• Fig 14 – my tutor mentioned that this image would have been must stronger had my colleague who was standing had a deadpan facial expression.  She also suggested that I step back so that more of the office and desk could be seen. She liked the uneasy pose of the subject who was standing and the power dynamics and hierarchies at play in this image.

I am pleased that the power dynamics came through in this image because that is what I was aiming for. In fairness to my colleague, she is lucky to have one of those mouths that turn up at the corners even when she is serious. But I have informed my two colleagues that I want to reshoot this image and will hopefully managed to get her to engage in an extremely serious expression.

  • Fig 12 – my tutor mentioned that this image also has potential, but she would prefer to see a disengagement with the camera and more of her office space.

I do have an image of her looking down at her computer and which also shows more of her office space, so will include that in the rework.

  • DSC5102 from my contact sheet – my tutor said there was real merit in this image, but my colleague on the left was not making eye contact with the camera and was half smiling again. The image would be stronger if she was also looking into the camera. The tightness of the office space, the blandness and the paraphernalia work in this image and the positioning of the subjects are good.

In defense of my colleagues I had asked the two at the back to look in different directions, as in the work of Brian Griffin, but the one on the right looked into the lens just as I pressed the shutter. However, I do see my tutor’s point and will reshoot this one with a bit more interaction.

  • DSC5249 and DSC4839 were also mentioned as potential interesting images.

DSC5249 is an image of students preparing food for an event on campus, while DSC4839 is a candid image that I fired off from behind my desk of my assistant eating a muffin. I would have included that image in my final edit if the resolution had been decent. As it stands the focus is quite soft.

  • Fig 3 also had some potential in a Brian Griffin style.

I was a little hesitant about including this image as two of my colleagues were having the giggles posing for this image, possibly because they were being observed by a group of students. I may be able to reshoot this image, but won’t be able to do it with the same subjects as one of the ladies no longer works at the university. Perhaps I can substitute with senior student.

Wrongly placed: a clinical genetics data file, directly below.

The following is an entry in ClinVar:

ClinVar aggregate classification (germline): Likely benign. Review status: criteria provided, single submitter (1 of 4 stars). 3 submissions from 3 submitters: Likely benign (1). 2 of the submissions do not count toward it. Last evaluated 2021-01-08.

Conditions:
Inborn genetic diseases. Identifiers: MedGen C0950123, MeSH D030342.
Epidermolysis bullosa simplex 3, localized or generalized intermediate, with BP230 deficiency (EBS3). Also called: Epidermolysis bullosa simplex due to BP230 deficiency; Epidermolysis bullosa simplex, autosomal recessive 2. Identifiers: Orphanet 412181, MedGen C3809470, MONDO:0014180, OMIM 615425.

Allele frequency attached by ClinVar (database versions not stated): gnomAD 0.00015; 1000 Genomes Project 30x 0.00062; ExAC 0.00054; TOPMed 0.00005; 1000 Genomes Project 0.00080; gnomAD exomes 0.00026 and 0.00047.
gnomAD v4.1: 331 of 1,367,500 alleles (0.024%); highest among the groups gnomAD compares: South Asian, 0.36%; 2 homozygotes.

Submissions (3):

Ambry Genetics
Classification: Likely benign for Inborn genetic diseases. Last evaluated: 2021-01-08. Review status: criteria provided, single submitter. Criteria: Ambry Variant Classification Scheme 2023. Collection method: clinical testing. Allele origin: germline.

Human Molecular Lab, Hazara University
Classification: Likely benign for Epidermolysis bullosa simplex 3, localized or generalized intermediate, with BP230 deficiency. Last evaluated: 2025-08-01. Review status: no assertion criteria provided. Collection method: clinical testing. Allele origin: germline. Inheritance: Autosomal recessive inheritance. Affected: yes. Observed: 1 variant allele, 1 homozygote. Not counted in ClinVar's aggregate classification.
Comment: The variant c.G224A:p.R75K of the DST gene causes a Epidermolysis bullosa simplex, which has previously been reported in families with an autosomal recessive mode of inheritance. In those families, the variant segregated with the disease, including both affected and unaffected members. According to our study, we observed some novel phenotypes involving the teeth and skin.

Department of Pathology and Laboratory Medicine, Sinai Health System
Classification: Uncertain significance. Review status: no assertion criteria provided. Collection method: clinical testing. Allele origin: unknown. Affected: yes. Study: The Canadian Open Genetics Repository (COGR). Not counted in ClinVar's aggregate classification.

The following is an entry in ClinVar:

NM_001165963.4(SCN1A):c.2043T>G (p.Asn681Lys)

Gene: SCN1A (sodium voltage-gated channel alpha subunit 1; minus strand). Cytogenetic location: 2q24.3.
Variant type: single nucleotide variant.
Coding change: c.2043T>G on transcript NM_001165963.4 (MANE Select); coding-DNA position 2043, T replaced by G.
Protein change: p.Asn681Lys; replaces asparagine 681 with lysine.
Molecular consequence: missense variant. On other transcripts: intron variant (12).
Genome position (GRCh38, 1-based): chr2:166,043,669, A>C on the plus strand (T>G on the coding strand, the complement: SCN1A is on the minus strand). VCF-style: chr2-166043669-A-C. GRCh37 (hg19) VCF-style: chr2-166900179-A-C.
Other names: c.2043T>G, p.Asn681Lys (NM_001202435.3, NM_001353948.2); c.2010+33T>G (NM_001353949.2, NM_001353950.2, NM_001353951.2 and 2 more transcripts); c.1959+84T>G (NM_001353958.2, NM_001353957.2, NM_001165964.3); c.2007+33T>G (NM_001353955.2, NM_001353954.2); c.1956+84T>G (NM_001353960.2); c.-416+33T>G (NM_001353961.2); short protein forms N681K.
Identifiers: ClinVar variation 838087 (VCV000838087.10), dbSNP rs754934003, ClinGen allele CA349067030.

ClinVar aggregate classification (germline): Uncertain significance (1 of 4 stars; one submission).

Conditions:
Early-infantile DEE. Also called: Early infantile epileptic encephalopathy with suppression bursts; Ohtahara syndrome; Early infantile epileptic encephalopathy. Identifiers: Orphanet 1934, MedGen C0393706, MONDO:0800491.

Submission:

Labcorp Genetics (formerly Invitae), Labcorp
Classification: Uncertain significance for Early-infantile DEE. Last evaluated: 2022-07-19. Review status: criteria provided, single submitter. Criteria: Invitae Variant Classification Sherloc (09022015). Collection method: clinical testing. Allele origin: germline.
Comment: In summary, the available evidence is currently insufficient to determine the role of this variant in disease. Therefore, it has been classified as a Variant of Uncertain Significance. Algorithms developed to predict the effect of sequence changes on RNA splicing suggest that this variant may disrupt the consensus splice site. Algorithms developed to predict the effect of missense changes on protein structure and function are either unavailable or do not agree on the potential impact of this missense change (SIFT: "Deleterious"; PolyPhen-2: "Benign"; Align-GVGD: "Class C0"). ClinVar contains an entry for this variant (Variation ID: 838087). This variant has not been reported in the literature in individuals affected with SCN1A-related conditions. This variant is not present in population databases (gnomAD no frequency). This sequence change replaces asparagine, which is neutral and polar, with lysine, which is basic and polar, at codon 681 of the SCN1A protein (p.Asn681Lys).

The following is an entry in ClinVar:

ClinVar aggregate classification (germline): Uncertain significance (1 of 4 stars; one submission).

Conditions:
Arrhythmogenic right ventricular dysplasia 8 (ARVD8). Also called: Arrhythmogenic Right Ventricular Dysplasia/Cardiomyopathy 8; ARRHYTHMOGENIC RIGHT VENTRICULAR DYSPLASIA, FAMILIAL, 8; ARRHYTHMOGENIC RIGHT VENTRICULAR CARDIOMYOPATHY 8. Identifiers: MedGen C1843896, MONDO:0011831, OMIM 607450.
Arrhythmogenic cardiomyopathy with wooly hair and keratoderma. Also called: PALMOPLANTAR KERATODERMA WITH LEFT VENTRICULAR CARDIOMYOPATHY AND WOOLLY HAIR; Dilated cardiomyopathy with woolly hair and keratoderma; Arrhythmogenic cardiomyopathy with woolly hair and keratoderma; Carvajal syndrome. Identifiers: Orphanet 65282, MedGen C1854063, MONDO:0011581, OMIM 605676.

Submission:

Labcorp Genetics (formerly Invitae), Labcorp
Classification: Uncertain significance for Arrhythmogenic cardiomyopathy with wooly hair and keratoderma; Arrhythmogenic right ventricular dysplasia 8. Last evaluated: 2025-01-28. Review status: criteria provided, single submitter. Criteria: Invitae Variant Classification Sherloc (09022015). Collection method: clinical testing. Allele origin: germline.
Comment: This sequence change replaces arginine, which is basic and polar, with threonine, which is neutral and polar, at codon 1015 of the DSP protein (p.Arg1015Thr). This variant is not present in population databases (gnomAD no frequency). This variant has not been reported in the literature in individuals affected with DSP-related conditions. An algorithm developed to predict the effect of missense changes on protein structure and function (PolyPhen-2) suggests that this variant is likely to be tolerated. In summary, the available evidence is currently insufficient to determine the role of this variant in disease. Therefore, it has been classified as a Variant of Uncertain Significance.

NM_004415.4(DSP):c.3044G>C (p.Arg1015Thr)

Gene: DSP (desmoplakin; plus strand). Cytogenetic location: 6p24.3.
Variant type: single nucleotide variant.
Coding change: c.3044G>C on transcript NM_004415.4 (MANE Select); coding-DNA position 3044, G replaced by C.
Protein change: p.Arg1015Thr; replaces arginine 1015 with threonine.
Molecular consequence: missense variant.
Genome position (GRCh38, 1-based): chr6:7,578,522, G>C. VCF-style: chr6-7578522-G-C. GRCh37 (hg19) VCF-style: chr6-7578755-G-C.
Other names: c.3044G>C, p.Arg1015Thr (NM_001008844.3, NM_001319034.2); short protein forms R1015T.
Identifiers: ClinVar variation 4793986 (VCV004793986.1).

My tutor is happy with my coursework, evidencing of my research and analysis on my blog and finds that the blog is easy to navigate and demonstrates my learning journey.

She suggested that I look at Hannah Starkey and Philip Lorca diCorcia and also the work of Sarah Jones, particularly the uneasy looking young women in rooms.

I have looked at Philip Lorca diCorcia’s work before during assignment 2 and also in Context and Narrative (post here).  Hannah Starkey was also mentioned in my assignment 2 feedback and I also researched her in Context and Narrative (post here). Sarah Jones’s work I am not familiar with and I look forward to exploring her work.

Pointers for the next assignment

My tutor suggested that for the next assignment which makes use of text and visual, I should look at Les Monaghan’s Desire Project (in relation to this we also discussed my place of work, a university and the potential of photographing graduating students. this is an interesting event (transition) happening at an interesting point of their lives (a kind of coming of age), we talked about the relevance of Rineke Dijkstra’s work here).

When I had mentioned graduation to my tutor I had meant it as a possible source to supplement my assignment 3. I will be taking photos of the processional, students as they come off the stage and the recessional at graduation. There is also a flashmob that is performed each year, but I know I will be very hard pressed to extract serious, deadpan faces at this event. So I will have to see what transpires on the day. I did have a look at Rineke Dijkstra’s work while working through Julian Stallabrass’s journal article ‘What’s in a Face/? Blankness and Significance in Contemporary Art Photography’

Karen Knorr – the series Belgravia and Gentlemen

This work was suggested to me during assignment 1 and I thought I had done a write up on it, but it might have slipped my attention, so I will relook at Knorr’s work.

John Kippin

I’m not familiar with Kippin’s work so look forward to seeing how he combines text and images.

Helen Maurene Cooper’s, in her book Paint and Polish, positions text down the side of the page. http://www.onomatopee.net/project.php?progID=3aeacd7195c415e05a925c68cb7b9f50